Author Topic: Financial Challenges with Marriage  (Read 5847 times)

cgsealk

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Financial Challenges with Marriage
« on: August 30, 2014, 08:05:59 PM »
Hello all,

I am a 33 yo male in the military who recently got engaged to an awesome lady.  She is 24 and about to graduate with a masters and a student loan amount of about 65k @ around 6% interest.  She should make about 40-50k/year out of school. 

I have a Roth, TSP savings account, both retirement amounts combined are equal to my yearly salary to date.  The only debt I have is 16K (411/mo payment) for an awesome truck I bought brand new and will own for next 20-30 years (2010 Nissan Frontier 4x4, with 27k miles).  I understand the Moustache stance on vehicles, but I am holding onto it for multiple reasons, but NEVER want this type of debt again!!  I need to replenish my emergency savings as I bought the RING with some of it.  Once this happens, I also plan on increasing my payments on the truck.  None-the-less, my savings rate is 25% of income as of now.  Of course, I am looking to save more :)

In one year when we marry, my fiancé and I could probably live on my salary, as I will get a raise in basic allowance for housing (BAH) for marriage and will more than likely advance in rank within the next year.  We both that we want to pay off her student loan debt as quick as possible, possibly minimally contributing to a retirement account for her.  With the 6% interest rate, I would preferably choose to have most if not all of her income go towards the debt.  We plan to wait about 5 years for kids. 

In general, how would you approach this, financially speaking?         

Cheddar Stacker

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Re: Financial Challenges with Marriage
« Reply #1 on: August 30, 2014, 08:39:11 PM »
If she gets an employer matching contribution for a 401k, take advantage of that before you do anything else. It's a 100% return on investment.

After that, the student loans are likely your best bet. 6% is too high and you should get rid of it right away. After that ramp up all possible retirement savings to reduce taxes and build a huge investment portfolio.

Pooperman

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Re: Financial Challenges with Marriage
« Reply #2 on: August 30, 2014, 09:26:36 PM »
Make sure to get an agreement about whose stuff is what (a prenup). If shit ever hits the fan, you'll be glad you did. If thing work out forever, even better. Just protect you stache and future FI.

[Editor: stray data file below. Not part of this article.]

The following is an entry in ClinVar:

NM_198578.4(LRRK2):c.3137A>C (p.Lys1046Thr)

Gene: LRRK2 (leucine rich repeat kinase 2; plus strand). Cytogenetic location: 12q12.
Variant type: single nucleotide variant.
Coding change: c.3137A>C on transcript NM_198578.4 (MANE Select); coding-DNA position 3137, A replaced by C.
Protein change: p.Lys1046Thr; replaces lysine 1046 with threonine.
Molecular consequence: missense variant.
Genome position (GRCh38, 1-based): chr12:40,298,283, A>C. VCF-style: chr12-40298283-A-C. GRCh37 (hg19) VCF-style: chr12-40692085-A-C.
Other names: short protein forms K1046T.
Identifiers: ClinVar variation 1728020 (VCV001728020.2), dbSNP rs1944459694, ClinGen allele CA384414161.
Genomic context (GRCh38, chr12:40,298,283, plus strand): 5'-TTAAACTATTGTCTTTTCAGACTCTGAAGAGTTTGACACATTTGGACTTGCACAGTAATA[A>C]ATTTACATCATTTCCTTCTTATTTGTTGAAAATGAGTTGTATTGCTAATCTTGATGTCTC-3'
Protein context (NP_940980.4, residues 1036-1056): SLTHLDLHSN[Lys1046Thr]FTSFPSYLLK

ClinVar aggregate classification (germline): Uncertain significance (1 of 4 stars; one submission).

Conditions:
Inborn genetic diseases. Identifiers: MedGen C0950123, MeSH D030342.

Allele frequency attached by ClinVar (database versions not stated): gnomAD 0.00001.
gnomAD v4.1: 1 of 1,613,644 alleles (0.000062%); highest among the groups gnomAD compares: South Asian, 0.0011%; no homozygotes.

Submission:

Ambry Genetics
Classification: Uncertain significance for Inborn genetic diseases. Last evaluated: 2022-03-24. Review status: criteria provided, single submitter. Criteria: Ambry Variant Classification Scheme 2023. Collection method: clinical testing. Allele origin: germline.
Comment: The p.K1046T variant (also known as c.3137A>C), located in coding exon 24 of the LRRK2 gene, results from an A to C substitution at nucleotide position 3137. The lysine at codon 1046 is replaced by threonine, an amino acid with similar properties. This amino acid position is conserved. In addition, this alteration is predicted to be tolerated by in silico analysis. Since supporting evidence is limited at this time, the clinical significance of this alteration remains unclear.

Weyfarere

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Re: Financial Challenges with Marriage
« Reply #3 on: August 31, 2014, 12:09:24 PM »
How would I approach that?

Once the two of you marry, you are one, including financially*, so consider both debts and both incomes all yours (and all hers). Beyond that, I'd agree with Cheddar Stacker, unless the car loan is near, or higher than, 6%.

*My opinion. I believe there are other threads discussing shared versus separate finances.

Lyngi

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Re: Financial Challenges with Marriage
« Reply #4 on: August 31, 2014, 02:42:58 PM »
The merging of finances depends on the state you live in.  I'm in Utah and I found out I'm not responsible for DH debt.  Unless we have a jointly opened credit card.  So keep your credit cards separate.  That being said, any jointly owned assets can have a lien applied, boats 4 wheelers, snowmobiles.  My house has a lien from a credit card DH forgot to pay, and then forgot to include in his debt repayment plan.  Now that is an epic saga. 

cgsealk

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Re: Financial Challenges with Marriage
« Reply #5 on: August 31, 2014, 04:54:15 PM »
How would I approach that?

Once the two of you marry, you are one, including financially*, so consider both debts and both incomes all yours (and all hers). Beyond that, I'd agree with Cheddar Stacker, unless the car loan is near, or higher than, 6%.

*My opinion. I believe there are other threads discussing shared versus separate finances.